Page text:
How To Store Opened Red Wine To Keep It Fresher Longer

While you may believe that the bottle of red wine you didn't have a chance to finish will do just fine sitting on the counter with its cork loosely in place for a few nights, it turns out this common habit is not doing you or your leftover red any flavor favors.

Oxygen, light, and heat are enemies of red wine. Exposure to any of the three will affect its taste, aroma, and overall quality. If you want that opened bottle of your favorite red to be as fresh on the palate for as long as possible, protecting it from these elements is your best bet.

Snugly sealing the bottle will keep the oxygen out, and storing it in your cool, dark refrigerator will nix any light and heat offenders. While you may like to drink your red wine at a warmer temperature depending on its variety, storing it in the fridge between sipping sessions will help maintain its freshness longer because the colder temperature and lower humidity levels will slow down the oxidation process of the wine. Since the ideal temperature for wine is around 55 degrees Fahrenheit and refrigerators are usually around 40 degrees, they're a better option than your counter. Additionally, the dark environment will protect the wine's flavor, color, and aroma from damaging light exposure.

Several factors are at play when it comes to maintaining the freshness of an opened red, but taking the proper measures to protect the bottle from the elements may extend its life for up to five days.

How to protect opened red wine

Before putting it in the cool and dark fridge, there are several options to help seal the bottle from oxygen: stick with the cork or screw cap it came with, use a vacuum pump and the provided synthetic stopper, or invest in a gas preservation system. All methods have the same goal — to create as tight of a barrier from air as possible.

If using the bottle's original cork, inserting the more bulbous and stained end back in will prevent any foreign contaminants from coming in contact with the wine. So muscling up and maneuvering the larger side of the cork into the bottle is an extra measure you can take to maintain the wine's quality. Ensuring the cork is sufficiently inserted or using a stopper will help support the seal. Vacuum pumps are a solid option to aid in keeping the wine's integrity after opening. They work by removing the air from the bottle and creating an hermetic seal. Gas preservation systems are pricey, but they introduce gas that is heavier than oxygen into the bottle, thus protecting the wine from air exposure.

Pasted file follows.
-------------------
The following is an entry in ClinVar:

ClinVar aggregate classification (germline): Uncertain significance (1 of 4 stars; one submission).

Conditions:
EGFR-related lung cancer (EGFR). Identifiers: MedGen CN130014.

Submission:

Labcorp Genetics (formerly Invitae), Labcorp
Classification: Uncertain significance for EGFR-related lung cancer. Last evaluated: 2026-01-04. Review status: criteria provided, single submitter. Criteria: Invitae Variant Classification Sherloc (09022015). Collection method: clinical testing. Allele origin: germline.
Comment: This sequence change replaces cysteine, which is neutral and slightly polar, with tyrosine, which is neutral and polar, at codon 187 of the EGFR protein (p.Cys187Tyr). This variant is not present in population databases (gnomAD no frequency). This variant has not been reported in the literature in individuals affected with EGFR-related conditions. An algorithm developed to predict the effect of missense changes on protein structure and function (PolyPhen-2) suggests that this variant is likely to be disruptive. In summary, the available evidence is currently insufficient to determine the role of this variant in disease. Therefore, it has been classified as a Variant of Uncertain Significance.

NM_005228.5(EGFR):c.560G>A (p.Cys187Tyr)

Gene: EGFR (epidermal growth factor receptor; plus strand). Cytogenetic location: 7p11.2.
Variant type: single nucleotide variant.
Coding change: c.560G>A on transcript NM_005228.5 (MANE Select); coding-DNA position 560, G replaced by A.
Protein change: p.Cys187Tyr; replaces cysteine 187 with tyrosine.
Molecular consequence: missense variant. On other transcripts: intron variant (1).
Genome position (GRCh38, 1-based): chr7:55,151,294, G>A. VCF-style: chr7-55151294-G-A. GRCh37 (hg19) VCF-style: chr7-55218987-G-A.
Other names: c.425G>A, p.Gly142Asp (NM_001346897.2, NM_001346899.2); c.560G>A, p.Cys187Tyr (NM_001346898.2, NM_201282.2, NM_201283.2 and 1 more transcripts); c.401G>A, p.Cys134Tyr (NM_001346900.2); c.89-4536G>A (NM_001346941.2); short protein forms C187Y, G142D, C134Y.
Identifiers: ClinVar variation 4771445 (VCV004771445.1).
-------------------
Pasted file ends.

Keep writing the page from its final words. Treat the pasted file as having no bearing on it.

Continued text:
You'll want to store the bottle upright to minimize the surface area that is in contact with air inside the bottle. Another trick to lessen the liquid's exposure to air is to transfer the leftover wine to a smaller bottle or vessel (think a small sake bottle or mason jar—the more full it is, the better).

How to tell if your opened red wine has spoiled

Aside from an obvious knee-jerk reaction to spit out your sip, subtle changes to an opened red's taste can clue you into it being no longer fit for consumption. A spoiled red will be extra sour and astringent on the tongue. Any need to pucker is an indication that it has turned. The wine may also have a vinegary aroma and you may see changes to its color, with it taking on a brownish hue. Visible sediment is also common in opened red wine past its prime. Drinking opened red wine that has spoiled not only dampens your drinking experience, but it can lead to digestive disturbances or discomfort.

The type of red wine is also a factor when it comes to its post-opened shelf life. Unfortunately, the fan favorite pinot noir is extra-sensitive to air exposure. Additionally, those who opt for organic or sulfite-free wines should be wary that those varieties tend to spoil at a faster rate. Older wines are more fragile, as are those that are lighter in color, like a Zinfandel or Grenache. Earthier and richer reds, such as the popular Cabernet Sauvignon, tend to last a little bit longer once opened. This is due to their higher tannin content. Tannins are antioxidants and bind to oxygen, offering added protection from oxidation.